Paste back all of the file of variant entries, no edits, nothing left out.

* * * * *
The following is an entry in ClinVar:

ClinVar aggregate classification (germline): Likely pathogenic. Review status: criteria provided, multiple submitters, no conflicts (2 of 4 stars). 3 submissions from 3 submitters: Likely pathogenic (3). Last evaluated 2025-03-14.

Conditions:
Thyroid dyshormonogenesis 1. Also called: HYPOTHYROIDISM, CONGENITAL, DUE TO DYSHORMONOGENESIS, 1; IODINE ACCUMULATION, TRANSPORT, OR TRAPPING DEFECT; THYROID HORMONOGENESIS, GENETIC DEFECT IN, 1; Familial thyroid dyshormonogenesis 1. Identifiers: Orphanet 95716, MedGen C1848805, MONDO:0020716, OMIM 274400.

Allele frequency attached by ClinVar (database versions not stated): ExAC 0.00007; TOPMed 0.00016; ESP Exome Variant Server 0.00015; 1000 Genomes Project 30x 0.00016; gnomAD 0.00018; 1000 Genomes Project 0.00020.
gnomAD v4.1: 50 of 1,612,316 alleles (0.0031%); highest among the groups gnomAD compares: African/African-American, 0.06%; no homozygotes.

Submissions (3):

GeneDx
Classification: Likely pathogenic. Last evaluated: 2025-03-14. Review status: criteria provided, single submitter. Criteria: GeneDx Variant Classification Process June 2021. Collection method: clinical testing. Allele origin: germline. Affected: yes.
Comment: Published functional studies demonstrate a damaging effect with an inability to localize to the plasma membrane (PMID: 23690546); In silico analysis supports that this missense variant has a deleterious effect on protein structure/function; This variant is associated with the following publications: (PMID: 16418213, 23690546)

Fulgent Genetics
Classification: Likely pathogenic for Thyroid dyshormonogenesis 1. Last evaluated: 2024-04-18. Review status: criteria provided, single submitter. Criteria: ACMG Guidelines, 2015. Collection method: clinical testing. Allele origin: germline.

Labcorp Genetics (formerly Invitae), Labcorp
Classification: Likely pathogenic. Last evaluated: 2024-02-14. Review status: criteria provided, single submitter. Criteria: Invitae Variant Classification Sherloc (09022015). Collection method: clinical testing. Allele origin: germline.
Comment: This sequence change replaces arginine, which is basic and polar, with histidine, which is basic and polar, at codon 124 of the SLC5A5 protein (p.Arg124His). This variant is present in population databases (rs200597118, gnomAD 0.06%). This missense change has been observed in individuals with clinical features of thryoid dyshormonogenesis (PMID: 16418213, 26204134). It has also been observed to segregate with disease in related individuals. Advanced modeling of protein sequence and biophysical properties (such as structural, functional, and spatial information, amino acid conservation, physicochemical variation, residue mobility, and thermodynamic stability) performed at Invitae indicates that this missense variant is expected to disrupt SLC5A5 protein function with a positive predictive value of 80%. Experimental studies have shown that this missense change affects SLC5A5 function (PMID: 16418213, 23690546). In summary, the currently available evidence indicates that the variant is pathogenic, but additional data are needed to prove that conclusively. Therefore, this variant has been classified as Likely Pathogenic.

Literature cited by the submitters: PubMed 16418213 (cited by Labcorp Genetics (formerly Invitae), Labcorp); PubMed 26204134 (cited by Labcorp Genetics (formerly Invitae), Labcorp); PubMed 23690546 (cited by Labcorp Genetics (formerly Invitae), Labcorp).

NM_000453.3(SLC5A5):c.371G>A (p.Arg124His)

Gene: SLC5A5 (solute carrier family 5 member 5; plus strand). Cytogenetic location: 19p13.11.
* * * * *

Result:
The following is an entry in ClinVar:

ClinVar aggregate classification (germline): Likely pathogenic. Review status: criteria provided, multiple submitters, no conflicts (2 of 4 stars). 3 submissions from 3 submitters: Likely pathogenic (3). Last evaluated 2025-03-14.

Conditions:
Thyroid dyshormonogenesis 1. Also called: HYPOTHYROIDISM, CONGENITAL, DUE TO DYSHORMONOGENESIS, 1; IODINE ACCUMULATION, TRANSPORT, OR TRAPPING DEFECT; THYROID HORMONOGENESIS, GENETIC DEFECT IN, 1; Familial thyroid dyshormonogenesis 1. Identifiers: Orphanet 95716, MedGen C1848805, MONDO:0020716, OMIM 274400.

Allele frequency attached by ClinVar (database versions not stated): ExAC 0.00007; TOPMed 0.00016; ESP Exome Variant Server 0.00015; 1000 Genomes Project 30x 0.00016; gnomAD 0.00018; 1000 Genomes Project 0.00020.
gnomAD v4.1: 50 of 1,612,316 alleles (0.0031%); highest among the groups gnomAD compares: African/African-American, 0.06%; no homozygotes.

Submissions (3):

GeneDx
Classification: Likely pathogenic. Last evaluated: 2025-03-14. Review status: criteria provided, single submitter. Criteria: GeneDx Variant Classification Process June 2021. Collection method: clinical testing. Allele origin: germline. Affected: yes.
Comment: Published functional studies demonstrate a damaging effect with an inability to localize to the plasma membrane (PMID: 23690546); In silico analysis supports that this missense variant has a deleterious effect on protein structure/function; This variant is associated with the following publications: (PMID: 16418213, 23690546)

Fulgent Genetics
Classification: Likely pathogenic for Thyroid dyshormonogenesis 1. Last evaluated: 2024-04-18. Review status: criteria provided, single submitter. Criteria: ACMG Guidelines, 2015. Collection method: clinical testing. Allele origin: germline.

Labcorp Genetics (formerly Invitae), Labcorp
Classification: Likely pathogenic. Last evaluated: 2024-02-14. Review status: criteria provided, single submitter. Criteria: Invitae Variant Classification Sherloc (09022015). Collection method: clinical testing. Allele origin: germline.
Comment: This sequence change replaces arginine, which is basic and polar, with histidine, which is basic and polar, at codon 124 of the SLC5A5 protein (p.Arg124His). This variant is present in population databases (rs200597118, gnomAD 0.06%). This missense change has been observed in individuals with clinical features of thryoid dyshormonogenesis (PMID: 16418213, 26204134). It has also been observed to segregate with disease in related individuals. Advanced modeling of protein sequence and biophysical properties (such as structural, functional, and spatial information, amino acid conservation, physicochemical variation, residue mobility, and thermodynamic stability) performed at Invitae indicates that this missense variant is expected to disrupt SLC5A5 protein function with a positive predictive value of 80%. Experimental studies have shown that this missense change affects SLC5A5 function (PMID: 16418213, 23690546). In summary, the currently available evidence indicates that the variant is pathogenic, but additional data are needed to prove that conclusively. Therefore, this variant has been classified as Likely Pathogenic.

Literature cited by the submitters: PubMed 16418213 (cited by Labcorp Genetics (formerly Invitae), Labcorp); PubMed 26204134 (cited by Labcorp Genetics (formerly Invitae), Labcorp); PubMed 23690546 (cited by Labcorp Genetics (formerly Invitae), Labcorp).

NM_000453.3(SLC5A5):c.371G>A (p.Arg124His)

Gene: SLC5A5 (solute carrier family 5 member 5; plus strand). Cytogenetic location: 19p13.11.